This device used the power of human or animal muscles and a transmission to lift huge weights. Such vertical treadmills were the most common mining devices. In most illustrations of medieval mines, you can see the characteristic conical structure resembling an Indian tipi. It was the next step of the development of machines that began to grow in size - our vertical treadmill is almost 15 meters high and can lift weights up to a dozen tons.
In the history of technological progress, vertical treadmills were a common sight in mines, foundries, at construction sites and on farms. Today, it is impossible to list all types of mills that were constructed for medieval workshops. They varied in construction - from simple cranks over water wells for lifting water buckets to complex and powerful buildings like the vertical treadmill presented in our park. This is obviously a horse mill driving a mine lift. The horse would walk in circles, turning the vertical log with a rope wound around a drum in the middle of its height. This mechanism used rollers to lower one end of the rope into the shaft and to lift the other one. Leather bags for the mine's output, buckets, construction materials for building its shafts and galleries were tied to the ends of the rope as required. It was also used for lowering people and horses into the mine.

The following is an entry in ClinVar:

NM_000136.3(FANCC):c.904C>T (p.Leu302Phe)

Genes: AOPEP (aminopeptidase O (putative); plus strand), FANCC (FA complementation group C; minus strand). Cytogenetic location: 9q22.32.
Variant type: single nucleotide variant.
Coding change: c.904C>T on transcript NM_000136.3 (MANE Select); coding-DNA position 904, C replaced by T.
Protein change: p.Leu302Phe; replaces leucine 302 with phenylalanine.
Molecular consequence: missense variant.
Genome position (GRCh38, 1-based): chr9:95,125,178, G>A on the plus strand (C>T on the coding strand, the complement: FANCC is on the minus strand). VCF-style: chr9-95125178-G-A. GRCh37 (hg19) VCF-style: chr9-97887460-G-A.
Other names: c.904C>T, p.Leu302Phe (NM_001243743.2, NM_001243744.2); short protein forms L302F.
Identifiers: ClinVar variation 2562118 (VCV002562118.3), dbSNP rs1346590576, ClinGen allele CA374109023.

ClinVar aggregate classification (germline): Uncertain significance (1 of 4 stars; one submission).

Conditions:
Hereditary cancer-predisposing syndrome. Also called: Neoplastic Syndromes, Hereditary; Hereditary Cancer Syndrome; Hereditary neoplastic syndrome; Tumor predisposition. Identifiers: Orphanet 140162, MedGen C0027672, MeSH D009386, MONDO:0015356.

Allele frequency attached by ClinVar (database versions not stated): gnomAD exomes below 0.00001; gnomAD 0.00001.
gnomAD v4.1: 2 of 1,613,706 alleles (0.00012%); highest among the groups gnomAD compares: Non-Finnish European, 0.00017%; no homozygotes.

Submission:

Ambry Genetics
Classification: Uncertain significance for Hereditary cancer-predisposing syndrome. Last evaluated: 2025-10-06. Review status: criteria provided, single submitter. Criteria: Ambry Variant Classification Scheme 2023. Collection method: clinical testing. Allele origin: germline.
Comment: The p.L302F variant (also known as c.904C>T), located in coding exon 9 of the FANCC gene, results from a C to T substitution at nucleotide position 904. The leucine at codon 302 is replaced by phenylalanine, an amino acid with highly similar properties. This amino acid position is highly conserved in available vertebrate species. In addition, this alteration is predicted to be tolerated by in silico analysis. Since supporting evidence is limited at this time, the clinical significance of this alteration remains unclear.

At the beginning of the 19th century, the function of vertical treadmills was taken over by steam engines, and later by combustion engines.